In Blooming, a portrait series by artist and BFA Communication alumna Yuni Kim Lang, nature and coiffure merge into an expansive landscape representing their creator’s exploration of identity.
Lang’s work often unites live performance and dramatic hairpieces that recall the Korean gache—an elaborate and aesthetically pleasing if unwieldy wig. In one piece, a performer lies in a public space wearing one of Lang’s sculptures, Comfort Hair, which she then sheds like a
reptile ridding herself of a skin, suggesting the nature of identity as something that constantly grows and evolves.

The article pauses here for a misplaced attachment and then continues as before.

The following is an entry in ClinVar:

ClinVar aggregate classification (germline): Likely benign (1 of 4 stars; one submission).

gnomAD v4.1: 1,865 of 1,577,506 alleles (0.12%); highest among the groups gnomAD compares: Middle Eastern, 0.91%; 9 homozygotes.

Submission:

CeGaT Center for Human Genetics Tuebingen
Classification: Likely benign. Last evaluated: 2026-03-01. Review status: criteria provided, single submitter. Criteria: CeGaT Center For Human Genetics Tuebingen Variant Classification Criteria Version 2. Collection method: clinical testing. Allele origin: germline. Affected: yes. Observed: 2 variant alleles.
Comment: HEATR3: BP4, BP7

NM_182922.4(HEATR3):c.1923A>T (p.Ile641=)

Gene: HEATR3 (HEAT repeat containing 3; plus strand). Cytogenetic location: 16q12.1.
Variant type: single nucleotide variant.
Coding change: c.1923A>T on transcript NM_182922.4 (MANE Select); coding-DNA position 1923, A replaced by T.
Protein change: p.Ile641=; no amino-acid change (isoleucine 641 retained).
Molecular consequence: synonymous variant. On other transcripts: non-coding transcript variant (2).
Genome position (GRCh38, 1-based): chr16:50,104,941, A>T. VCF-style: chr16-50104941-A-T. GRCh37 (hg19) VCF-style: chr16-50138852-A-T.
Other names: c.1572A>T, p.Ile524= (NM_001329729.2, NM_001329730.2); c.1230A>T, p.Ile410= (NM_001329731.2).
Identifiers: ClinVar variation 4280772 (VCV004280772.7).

When asked how she came to her signature visual motif, Lang says, “I fantasize about my hair; it stands in for my cultural identity, which is an evolving organism that continues to grow and prosper. Hair is always personal, and my work is definitely very personal.” Lang goes on to explain that her work is framed by both cultural identity and self-identity. A “third culture kid,” she was born in South Korea and grew up in China, attending an American international school there, before moving to the United States. Since then, she’s been on a mission to create her own identity through a meditative artistic process. Her creative journey has resonated with audiences the world over: Lang’s artwork has been featured in solo and group exhibitions in spaces including the Frost Art Museum (Miami, Florida), John Michael Kohler Art Center (Sheboygan, Wisconsin), BLINDSIDE (Melbourne, Australia), and Galerie Marzee (Nijmegen, the Netherlands).